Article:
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At the end of my cancer treatment in September 2015, I was given a clean bill of health. That day I came home to a world that looked sparkling and full of possibilities. The city outside my window seemed more alive, beautiful art works more delectable, the smell of flowers more vivid, moments spent with my husband more precious. I was seeing the world with fresh eyes. I later came to realise that my good news had induced what is known as a peak experience. The peak experience was first studied extensively in the nineteen sixties by the psychologist Abraham Maslow. A peak experience involves a feeling of joy and illumination in the moment. The immediate consequence of a peak experience is that one sees life as more valuable and meaningful. Maslow’s work on peak experiences was considered groundbreaking because he studied psychologically healthy people rather than those with psychological disorders.
In his book Super Consciousness, Colin Wilson describes how the author Graham Greene had a peak experience following a game of Russian Roulette. His feelings of elation at his own survival induced what Wilson explains as a moment of ‘mini cosmic consciousness’. Greene describes a feeling that a light had been turned on inside his head. Wilson suggests that such a light bulb moment simply opens one’s eyes to a richness that has been hidden in plain view. The difference involves a question of perception. The world appears more wonderful because one is intoxicated by the happy outcome to an extreme situation.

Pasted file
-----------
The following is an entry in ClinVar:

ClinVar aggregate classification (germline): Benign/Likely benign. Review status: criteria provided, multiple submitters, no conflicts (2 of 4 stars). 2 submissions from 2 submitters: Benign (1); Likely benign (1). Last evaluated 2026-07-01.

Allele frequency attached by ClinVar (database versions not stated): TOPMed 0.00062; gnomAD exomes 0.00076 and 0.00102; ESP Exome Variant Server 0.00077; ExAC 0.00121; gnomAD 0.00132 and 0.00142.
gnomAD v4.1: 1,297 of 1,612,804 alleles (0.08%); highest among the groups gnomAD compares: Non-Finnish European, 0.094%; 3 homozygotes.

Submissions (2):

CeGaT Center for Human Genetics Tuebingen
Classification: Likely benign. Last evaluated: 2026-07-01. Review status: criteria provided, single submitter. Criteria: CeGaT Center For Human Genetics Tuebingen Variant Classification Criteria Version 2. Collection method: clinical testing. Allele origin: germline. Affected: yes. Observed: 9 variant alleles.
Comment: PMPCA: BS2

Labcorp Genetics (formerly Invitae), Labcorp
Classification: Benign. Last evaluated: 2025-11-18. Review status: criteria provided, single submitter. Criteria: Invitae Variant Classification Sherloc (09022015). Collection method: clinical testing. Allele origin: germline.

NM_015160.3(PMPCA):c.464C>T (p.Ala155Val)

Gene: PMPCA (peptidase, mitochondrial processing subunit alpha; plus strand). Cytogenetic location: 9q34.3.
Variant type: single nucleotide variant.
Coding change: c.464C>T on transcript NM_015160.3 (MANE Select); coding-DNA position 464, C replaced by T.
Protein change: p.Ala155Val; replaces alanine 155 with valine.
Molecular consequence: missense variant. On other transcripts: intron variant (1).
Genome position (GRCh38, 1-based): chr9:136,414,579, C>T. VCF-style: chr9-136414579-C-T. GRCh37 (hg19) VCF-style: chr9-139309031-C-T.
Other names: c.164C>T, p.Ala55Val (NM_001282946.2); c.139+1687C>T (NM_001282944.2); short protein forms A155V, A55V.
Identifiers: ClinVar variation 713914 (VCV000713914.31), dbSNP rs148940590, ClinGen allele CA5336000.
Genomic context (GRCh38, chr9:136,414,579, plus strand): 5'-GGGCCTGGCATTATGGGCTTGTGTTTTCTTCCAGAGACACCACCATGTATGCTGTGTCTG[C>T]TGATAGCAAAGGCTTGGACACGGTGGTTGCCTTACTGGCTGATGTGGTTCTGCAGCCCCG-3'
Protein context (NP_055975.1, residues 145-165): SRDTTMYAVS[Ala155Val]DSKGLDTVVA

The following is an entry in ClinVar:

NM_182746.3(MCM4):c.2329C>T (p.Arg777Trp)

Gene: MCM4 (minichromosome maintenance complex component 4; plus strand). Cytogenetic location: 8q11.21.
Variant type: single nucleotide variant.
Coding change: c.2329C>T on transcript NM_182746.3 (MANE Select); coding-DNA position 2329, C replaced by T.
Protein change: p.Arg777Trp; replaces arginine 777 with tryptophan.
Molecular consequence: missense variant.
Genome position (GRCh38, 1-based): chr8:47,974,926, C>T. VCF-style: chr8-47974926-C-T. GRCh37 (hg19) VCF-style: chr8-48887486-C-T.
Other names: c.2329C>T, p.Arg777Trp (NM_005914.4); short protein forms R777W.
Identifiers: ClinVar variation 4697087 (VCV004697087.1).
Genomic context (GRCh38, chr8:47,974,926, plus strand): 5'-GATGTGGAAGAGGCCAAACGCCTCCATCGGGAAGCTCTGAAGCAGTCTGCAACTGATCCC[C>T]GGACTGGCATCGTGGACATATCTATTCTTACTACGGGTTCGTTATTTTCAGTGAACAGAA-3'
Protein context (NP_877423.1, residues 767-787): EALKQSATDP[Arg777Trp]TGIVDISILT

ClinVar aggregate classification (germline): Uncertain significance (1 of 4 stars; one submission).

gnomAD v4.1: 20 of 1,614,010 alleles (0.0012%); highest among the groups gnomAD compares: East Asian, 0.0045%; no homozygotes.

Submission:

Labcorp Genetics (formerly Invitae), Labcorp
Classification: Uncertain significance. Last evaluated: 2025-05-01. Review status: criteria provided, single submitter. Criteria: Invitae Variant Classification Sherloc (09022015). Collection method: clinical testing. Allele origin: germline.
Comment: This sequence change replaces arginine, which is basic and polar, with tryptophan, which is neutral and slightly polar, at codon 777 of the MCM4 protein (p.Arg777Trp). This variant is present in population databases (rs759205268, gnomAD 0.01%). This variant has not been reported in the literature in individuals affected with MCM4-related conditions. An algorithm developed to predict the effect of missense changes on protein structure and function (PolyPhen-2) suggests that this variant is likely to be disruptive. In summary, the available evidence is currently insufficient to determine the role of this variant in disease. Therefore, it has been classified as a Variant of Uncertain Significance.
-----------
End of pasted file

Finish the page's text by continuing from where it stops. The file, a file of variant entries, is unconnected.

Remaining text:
Later in the book Wilson relates how the poet Rupert Brooke was able to induce regular peak experiences in his daily life. Brooke could feel supremely exhilarated simply by drinking in the everyday sights of his local English village. A wall, a pavement or any other mundane sight held a uniqueness and perfection that to him seemed utterly delectable. Brooke describes this as a feeling of being ‘in love with the universe’.
For many people developing cosmic consciousness requires hard work. The practise of phenomenology can help. Phenomenology recognises the active and intentional nature of human perception. It encourages a conscious relationship with the world around us. Through phenomenology we enter into a feeling relationship with even the most ordinary objects in our environment. This is felt not just through the five senses but through the very core of our consciousness.
Next time you find yourself taking a familiar neighbourhood walk, you might like to stop and consider the uniqueness of everything around you. When you begin to see the richness in things you previously overlooked, the world will come alive in all its vivid colour.
Super Consciousness by Colin Wilson (Watkins, 2009)
New Pathways In Psychology by Colin Wilson (Taplinger, 1972)
Beyond The Robot – The Life And Work Of Colin Wilson by Gary Lachman (Tarcher Perigree, 2016)
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